OCC to lenders: TRID compliance exams coming
Provides guidance on what examiners will be looking for
In addition to having the Consumer Financial Protection Bureau monitoring lenders’ compliance with its new TILA-RESPA Integrated Disclosures rule, the Office of the Comptroller of the Currency told lenders Friday that it will soon be starting its initial examinations of compliance with the TRID rules.
In a memo addressed to “chief executive officers and compliance officers of national banks and federal savings associations, federal branches and agencies, department and division heads, all examining personnel, and other interested parties,” the OCC provides guidance on what it will be looking for when it begins examining banks for TRID compliance.
During its initial TRID compliance exams, the OCC said that its examiners will be evaluating a bank’s compliance management system and overall efforts to come into compliance, “recognizing the scope and scale of changes necessary for each bank to achieve effective compliance.”
The CFPB has already stated that it will implement a “hold harmless” grace period for lenders dealing with the requirements of TRID, but noted that the grace period is not a formal or defined period.
The CFPB has stated repeatedly that lenders must be making “good faith efforts” to comply with the TRID rules during the so-called grace period.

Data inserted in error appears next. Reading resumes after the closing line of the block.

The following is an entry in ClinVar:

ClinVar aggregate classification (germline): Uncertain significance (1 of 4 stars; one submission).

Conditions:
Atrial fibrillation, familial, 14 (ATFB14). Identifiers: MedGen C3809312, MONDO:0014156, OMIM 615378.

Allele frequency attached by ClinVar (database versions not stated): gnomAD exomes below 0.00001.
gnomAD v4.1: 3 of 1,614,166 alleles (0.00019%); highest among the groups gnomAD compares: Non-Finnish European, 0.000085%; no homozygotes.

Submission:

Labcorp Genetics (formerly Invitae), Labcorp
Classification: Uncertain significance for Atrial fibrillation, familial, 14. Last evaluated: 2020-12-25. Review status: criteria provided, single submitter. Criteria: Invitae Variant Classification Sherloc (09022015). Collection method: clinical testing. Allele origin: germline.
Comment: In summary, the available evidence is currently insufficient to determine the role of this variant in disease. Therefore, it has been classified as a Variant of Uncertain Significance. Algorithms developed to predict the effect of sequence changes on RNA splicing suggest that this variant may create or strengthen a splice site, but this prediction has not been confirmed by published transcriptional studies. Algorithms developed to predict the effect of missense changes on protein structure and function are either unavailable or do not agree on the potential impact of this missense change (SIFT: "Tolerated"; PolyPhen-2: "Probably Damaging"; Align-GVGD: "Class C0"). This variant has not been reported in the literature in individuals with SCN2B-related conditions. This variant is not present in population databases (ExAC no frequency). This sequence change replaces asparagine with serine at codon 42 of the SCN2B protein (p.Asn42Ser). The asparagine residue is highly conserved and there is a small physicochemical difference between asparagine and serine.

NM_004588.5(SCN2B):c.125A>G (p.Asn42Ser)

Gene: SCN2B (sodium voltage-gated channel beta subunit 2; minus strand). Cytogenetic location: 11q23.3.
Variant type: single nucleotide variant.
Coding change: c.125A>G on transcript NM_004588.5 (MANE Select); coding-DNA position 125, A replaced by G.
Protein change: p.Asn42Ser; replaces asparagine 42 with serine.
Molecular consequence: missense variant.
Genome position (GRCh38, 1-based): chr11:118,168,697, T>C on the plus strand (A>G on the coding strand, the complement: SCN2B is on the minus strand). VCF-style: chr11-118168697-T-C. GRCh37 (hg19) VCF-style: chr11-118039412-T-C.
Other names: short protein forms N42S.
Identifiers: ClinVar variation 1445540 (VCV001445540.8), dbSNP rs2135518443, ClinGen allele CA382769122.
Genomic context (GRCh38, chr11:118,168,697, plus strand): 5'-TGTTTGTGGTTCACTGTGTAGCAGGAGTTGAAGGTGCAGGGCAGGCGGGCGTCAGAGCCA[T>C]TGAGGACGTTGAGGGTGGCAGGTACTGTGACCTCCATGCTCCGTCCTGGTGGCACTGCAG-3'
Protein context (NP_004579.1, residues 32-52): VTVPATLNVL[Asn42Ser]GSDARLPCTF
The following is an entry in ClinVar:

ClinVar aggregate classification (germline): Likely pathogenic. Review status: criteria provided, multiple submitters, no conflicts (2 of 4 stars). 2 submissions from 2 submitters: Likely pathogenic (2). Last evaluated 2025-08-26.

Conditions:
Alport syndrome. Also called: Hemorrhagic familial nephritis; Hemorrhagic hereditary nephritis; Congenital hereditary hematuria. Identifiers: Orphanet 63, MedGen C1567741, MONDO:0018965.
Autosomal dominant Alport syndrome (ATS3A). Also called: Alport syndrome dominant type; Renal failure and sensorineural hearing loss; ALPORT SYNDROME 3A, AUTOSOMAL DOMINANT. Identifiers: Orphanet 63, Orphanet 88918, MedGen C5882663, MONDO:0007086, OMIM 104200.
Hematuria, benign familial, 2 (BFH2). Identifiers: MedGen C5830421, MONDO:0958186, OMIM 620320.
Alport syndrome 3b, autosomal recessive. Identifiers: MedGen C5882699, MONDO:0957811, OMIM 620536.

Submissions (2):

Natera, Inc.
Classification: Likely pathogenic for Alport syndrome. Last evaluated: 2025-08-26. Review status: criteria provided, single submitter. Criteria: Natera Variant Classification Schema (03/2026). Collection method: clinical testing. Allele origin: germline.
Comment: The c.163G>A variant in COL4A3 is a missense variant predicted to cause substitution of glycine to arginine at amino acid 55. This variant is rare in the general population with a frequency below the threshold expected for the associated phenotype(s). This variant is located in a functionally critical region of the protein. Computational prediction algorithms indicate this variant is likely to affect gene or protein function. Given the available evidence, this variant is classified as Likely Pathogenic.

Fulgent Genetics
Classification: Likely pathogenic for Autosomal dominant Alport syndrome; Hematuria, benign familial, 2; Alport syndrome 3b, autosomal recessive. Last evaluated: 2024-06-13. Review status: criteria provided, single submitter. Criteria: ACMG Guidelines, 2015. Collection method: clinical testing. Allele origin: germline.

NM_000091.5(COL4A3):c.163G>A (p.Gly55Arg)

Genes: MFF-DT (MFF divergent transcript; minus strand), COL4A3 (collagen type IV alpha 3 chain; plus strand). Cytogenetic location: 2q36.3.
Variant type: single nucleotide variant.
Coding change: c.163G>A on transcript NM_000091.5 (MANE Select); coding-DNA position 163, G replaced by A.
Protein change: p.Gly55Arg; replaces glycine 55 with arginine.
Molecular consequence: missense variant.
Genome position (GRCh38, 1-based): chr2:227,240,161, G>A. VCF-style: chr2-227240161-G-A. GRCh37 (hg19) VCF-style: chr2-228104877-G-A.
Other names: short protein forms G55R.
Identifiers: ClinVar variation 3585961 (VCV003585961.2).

The OCC also stated that it expects banks to make good faith efforts to comply with TRID.
“Examiners expect banks to make good faith efforts to comply with the rule’s requirements in a timely manner,” the OCC memo states. “Specifically, examiners are considering the bank’s implementation plan, including actions taken to update policies, procedures, and processes, as well as training of appropriate staff and handling of early technical problems or other implementation challenges.”
The OCC states that its TRID supervisory approach will be similar to the approach it took with its examinations for compliance with the mortgage rules implementing provisions of the Dodd-Frank Wall Street Reform and Consumer Protection Act that went into effect in January 2014.
According to the OCC, the guidance applies to national banks and federal savings associations with $10 billion or less in total assets.
As part of the memo, the OCC provides four PDF files, one manual narrative and one examination procedure guide for both the TILA rules and the RESPA rules.
Click here to read the OCC’s TILA/Regulation Z Examination Manual Narrative.
Click here to read the OCC’s TILA/Regulation Z Examination Procedures.
Click here to read the OCC’s RESPA/Regulation X Examination Manual Narrative.
Click here to read the OCC’s RESPA/Regulation X Examination Procedures.
The OCC also states that it is s in the process of incorporating these revised interagency procedures into the “Truth in Lending Act” and “Real Estate Settlement Procedures Act” booklets of the Comptroller's Handbook.
Once the revisions are complete, examiners should use the revised booklets instead of the interagency procedures, the OCC said.